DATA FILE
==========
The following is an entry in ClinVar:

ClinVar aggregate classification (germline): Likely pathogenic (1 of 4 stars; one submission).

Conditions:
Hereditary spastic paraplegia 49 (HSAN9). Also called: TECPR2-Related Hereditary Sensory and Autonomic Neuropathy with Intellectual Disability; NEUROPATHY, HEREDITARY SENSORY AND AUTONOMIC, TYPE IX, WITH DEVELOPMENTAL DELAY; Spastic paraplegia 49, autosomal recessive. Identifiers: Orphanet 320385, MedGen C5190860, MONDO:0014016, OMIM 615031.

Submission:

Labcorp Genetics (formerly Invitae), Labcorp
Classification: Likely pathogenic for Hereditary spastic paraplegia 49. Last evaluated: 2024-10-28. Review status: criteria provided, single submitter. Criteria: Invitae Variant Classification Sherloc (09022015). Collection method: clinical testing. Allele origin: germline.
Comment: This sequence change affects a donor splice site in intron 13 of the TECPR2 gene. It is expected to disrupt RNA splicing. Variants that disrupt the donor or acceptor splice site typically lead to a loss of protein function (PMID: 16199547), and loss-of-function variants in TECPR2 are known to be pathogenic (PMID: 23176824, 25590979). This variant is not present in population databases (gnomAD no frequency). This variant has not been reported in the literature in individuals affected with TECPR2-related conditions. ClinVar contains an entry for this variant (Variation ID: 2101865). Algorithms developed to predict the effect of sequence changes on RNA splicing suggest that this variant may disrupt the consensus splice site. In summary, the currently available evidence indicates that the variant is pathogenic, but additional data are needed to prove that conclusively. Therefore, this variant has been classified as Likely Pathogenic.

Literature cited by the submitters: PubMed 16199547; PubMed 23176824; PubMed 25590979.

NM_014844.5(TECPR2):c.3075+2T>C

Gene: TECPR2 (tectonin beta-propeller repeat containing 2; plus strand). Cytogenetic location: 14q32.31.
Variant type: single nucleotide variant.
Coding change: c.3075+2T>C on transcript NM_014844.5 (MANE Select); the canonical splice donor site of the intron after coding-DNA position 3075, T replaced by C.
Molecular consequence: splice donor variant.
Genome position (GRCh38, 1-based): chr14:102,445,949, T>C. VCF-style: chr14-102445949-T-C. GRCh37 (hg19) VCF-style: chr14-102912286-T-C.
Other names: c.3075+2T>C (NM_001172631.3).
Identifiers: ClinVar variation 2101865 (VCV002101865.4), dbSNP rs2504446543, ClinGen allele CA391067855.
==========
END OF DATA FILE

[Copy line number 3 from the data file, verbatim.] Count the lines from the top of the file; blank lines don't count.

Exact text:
Conditions: